The Sugar Cloud
The looming cloud of sugar intake has clouded our judgment on our intake of foods that promote health, like fruit. Today, added sugar, not to be confused with natural sugars, is the culprit of poor health. Added sugars are not clearly stated on the nutrition facts label but, like Bob teaches in his Nutrition for Health lecture, shifting from a diet rich in packaged, convenience foods to more a whole food mindset we would, by default, decrease our added sugar intake. As a Registered Dietitian, I teach our guests to look beyond the nutrition facts label because foods that promote health tend not to have a label, the foods in the produce section.
The 2015 Dietary Guidelines recommend no more than 10% of your calories come from added sugars. That is no more than 6 tsp for women and 9 tsp for men per day. You can easily get 16g of added sugar in one 20 oz soda from a vending machine. Added sugars are sugars or syrups that are added to foods or beverages when they are processed or packaged. According to the USDA, there are over 200 sugars used in the processing of foods and those sugars are used in 75% of the products that are sold in supermarkets. The five most common sugars that products are sweetened with are corn syrups, sorghum, high fructose corn syrup, cane sugar and fruit juice concentrate, but no matter what the name of the sugar is, even honey, it is considered added.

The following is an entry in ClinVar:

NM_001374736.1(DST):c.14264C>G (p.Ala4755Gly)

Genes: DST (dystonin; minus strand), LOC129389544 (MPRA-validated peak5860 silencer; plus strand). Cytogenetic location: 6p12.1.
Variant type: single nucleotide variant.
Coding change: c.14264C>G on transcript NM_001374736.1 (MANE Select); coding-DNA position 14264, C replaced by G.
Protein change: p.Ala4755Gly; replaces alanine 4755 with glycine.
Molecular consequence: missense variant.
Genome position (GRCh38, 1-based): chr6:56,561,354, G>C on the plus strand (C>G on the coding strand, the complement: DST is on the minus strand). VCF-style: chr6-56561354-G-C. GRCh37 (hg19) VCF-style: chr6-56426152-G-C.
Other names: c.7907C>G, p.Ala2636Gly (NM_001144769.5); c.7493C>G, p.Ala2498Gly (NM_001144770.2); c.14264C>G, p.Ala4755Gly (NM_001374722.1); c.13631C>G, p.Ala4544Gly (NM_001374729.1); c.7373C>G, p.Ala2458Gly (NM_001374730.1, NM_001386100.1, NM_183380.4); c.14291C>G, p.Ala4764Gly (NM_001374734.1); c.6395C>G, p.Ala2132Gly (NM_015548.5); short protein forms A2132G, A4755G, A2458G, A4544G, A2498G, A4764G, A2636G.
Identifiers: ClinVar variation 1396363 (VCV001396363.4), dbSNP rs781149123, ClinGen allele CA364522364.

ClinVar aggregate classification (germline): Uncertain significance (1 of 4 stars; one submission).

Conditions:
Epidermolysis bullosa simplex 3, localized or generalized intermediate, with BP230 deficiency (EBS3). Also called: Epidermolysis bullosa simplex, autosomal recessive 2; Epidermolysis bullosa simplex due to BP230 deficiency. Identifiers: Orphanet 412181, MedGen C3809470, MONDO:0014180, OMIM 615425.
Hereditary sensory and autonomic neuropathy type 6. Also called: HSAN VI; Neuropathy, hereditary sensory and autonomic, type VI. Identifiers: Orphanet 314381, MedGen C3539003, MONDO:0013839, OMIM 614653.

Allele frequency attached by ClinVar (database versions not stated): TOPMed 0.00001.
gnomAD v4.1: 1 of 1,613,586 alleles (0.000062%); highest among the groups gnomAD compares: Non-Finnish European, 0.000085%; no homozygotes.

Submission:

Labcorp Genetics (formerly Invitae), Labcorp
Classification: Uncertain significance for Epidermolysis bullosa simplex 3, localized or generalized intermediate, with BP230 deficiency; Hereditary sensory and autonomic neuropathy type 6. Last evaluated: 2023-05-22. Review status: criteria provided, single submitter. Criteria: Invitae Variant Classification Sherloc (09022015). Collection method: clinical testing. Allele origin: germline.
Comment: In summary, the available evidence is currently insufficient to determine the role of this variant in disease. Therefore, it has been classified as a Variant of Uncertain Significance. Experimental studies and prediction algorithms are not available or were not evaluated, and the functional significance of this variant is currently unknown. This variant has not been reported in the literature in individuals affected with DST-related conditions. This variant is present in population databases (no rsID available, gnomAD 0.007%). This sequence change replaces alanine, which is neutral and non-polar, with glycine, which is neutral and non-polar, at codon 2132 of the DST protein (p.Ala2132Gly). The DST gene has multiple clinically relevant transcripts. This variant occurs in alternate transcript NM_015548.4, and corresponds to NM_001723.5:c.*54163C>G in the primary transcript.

Added sugar consumption has shown to be detrimental to our health. There have been links to cardiovascular risk, type II diabetes, obesity and non-alcohol related fatty liver disease. Recent Research released from the University of Boston and the University of Pennsylvania show the number of deaths attributed to diabetes is closer to 12% instead of what is currently assigned, at 3%. It is more prominent than we think and at those numbers, diabetes would be the third leading cause of mortality in the United States.
What’s the case for fruit? If we think of our dietary pattern with one nutrient in mind, sugar, we miss the mark on our overall dietary pattern. Fruit is good for you and we need to incorporate fruit in our daily consumption whether it’s with meals or as a Fitbite. The New York Times wrote an article on fruit in July of 2013 in defense of nature’s candy. There are so many benefits to eating fruit like fiber, water, and anti-inflammatory effects from the various phytonutrients, i.e. colors, they have.
If all goes as planned on the Hill, the new nutrition facts label will be released in the summer of 2018. The new label will clearly differentiate between sugars that naturally occur in foods and added sugars. One rule of thumb is to put the foods that market sugar or sweetness on product packaging back on the shelf. For example Honey Nut Cheerios, maple brown sugar oatmeal, or sweet baby rays. Look for ‘no added sugar’ products and read the ingredient list for any added sugars. If you stick to whole foods you are going to be moving in the right direction.